This falcon inhabits a major part of Africa and Arabia. In Europe its distribution is restricted to Italy and Greece. The total population of the European Union has strongly decreased since 1950. Direct persecution – as for all raptors – and collecting of fledglings by falconers are the main reasons for this decline, which seems to be still in progress.
In the early 1990’s, the European population of subspecies feldeggii was estimated to be 250-300 pairs, 70% of which bred in Italy (and 60 % of these in Sicily). More recent information suggests a larger population, totalling 328-431 pairs. There seems to have been a steep decline in numbers in Europe, although there is a lack of accurate census data and results from different methodologies are difficult to compare. The population of subspecies erlangeri is considered to total 1350-1400 pairs, while the tanypterus subspecies is estimated in 75-80 pairs. The Palearctic population of Falco biarmicus is therefore estimated to total 1753-1921 pairs, although this remains provisional since data for many range countries are based on historic information or are missing. In particular, information for Morocco (which supports over 50% of the Palearctic population) is very incomplete. Also, data for Turkey is poor, where about 30% of the feldeggii population is thought to occur.
Migratory in Russia, partially migratory further west. Probably only minority present within European breeding range in mid-winter, and generally absent from Russia north of Crimea and Caucasus. In central Mediterranean, some pass through Italy and winter in south. Also irregular visitor Malta (mainly late October to early December); occurs in Libya, status uncertain but possibly winter visitor to Cyrenaica, and seen occasionally in winter in Tunisia. Movement through Turkey (where local population perhaps resident) indicated by small numbers crossing Bosporus in autumn and spring, and by regular autumn passage (September-November) through Cyprus, where occasionally overwinters and small return movement March-April. Penetrates north-east Africa in some numbers, passing down Nile through Egypt to Sudan. Also occurs regularly in Ethiopia.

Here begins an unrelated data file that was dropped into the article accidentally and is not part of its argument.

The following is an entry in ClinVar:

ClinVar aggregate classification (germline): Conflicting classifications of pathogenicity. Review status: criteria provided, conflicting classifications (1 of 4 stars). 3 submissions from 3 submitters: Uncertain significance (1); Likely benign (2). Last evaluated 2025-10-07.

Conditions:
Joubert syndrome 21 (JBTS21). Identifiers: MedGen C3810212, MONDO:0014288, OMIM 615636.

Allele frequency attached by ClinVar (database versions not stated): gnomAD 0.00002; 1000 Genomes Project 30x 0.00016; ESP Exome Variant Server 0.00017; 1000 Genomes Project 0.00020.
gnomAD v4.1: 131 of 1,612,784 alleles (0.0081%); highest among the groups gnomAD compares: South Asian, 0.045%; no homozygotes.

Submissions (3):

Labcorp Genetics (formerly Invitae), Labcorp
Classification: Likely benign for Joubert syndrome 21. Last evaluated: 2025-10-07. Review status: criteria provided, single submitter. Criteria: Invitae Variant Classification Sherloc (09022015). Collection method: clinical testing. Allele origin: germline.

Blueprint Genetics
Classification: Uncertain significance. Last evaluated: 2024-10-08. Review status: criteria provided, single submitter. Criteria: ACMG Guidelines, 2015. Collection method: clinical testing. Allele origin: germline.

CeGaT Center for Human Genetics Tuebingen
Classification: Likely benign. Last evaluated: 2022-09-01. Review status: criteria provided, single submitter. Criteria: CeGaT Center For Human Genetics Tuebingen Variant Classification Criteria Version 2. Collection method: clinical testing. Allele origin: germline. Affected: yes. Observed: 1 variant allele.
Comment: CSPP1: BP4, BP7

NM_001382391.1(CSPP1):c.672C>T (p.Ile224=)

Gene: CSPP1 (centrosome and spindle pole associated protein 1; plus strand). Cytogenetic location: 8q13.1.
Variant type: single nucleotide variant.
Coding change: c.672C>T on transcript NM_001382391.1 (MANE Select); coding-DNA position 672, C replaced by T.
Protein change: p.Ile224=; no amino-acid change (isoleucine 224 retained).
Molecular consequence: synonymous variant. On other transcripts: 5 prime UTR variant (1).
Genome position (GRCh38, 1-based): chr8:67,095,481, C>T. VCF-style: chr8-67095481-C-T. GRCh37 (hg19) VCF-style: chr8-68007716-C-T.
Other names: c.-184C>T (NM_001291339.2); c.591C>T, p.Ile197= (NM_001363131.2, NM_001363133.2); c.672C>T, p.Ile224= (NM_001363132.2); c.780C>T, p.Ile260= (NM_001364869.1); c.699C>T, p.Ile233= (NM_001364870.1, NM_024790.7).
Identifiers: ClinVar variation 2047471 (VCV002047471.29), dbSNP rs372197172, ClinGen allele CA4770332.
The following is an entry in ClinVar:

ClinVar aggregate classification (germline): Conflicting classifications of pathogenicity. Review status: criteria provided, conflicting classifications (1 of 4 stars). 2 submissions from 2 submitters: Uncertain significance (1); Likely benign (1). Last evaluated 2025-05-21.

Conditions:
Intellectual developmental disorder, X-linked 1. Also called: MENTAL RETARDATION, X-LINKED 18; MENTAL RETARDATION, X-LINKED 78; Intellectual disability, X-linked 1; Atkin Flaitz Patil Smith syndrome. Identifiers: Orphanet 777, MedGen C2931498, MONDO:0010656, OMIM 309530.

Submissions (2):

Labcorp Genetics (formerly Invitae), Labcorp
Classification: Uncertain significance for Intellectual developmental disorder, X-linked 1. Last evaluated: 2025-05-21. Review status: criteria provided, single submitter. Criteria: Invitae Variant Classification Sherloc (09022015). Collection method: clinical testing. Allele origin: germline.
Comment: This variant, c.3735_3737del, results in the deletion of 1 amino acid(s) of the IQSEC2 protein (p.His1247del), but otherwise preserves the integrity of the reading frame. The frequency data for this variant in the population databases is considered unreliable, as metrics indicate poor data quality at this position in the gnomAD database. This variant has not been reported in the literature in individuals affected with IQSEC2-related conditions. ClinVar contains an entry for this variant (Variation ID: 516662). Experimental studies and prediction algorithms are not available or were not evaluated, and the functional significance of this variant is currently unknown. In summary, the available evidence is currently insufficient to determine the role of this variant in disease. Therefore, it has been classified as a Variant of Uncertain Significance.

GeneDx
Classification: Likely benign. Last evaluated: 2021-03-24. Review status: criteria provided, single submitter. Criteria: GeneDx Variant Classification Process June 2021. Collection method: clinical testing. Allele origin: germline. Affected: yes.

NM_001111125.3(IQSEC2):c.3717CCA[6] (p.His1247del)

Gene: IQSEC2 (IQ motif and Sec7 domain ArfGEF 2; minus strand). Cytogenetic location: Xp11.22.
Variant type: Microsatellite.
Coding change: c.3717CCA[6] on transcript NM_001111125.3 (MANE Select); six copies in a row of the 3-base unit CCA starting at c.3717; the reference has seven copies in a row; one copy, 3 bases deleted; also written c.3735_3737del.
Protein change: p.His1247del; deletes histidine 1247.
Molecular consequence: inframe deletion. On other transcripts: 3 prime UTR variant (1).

In Russia and western Siberia, leaves northern breeding areas late September and October, returning March and early April. In south-central Europe, where winter climate less severe, may be absent for much shorter periods: departures from Rumania in November, returning February-March; in east Slovakia, may return late February or early March and still be present in December or January.
The typical area visited by falcons around a colony is unknown yet, but definitely can extend more than 50 km away from the breeding site. The 1-2 year old birds do not breed and usually are absent in the colonies. They have been found as far away as 2500 km from their native colony in August (compare foot-note in Tab. 1). But on the other hand, the maximum distance
Falco eleonorae 10 proven for a young falcon to settle for nesting is only 5 km away from the nest where it was born while the vast majority settles within 500 m; breeding adults tend to stay in the same territory within a colony from year to year. It is this extreme site tenacity that will make a re-colonisation of a once abandoned colony unlikely.
Title Variation in the quality of parental care at falcon nests in South Africa as evidence for postulated differences in food availabi lity.
Author(s): Jenkins A.R . 2000
Abstract: Parental care by Peregrine Falcons Falco peregrinu..[more]..
Source: Ardea, 88(1): 17-32
download full text (pdf)
Title International Action Plan for the Lanner Falcon Falco biarmicus
Author(s): M. Gustin, G. Palumbo, & A. Corso
Abstract: The Lanner Falcon is classified as Endangered at t..[more]..
Source: BirdLife International, 1999
download full text (pdf)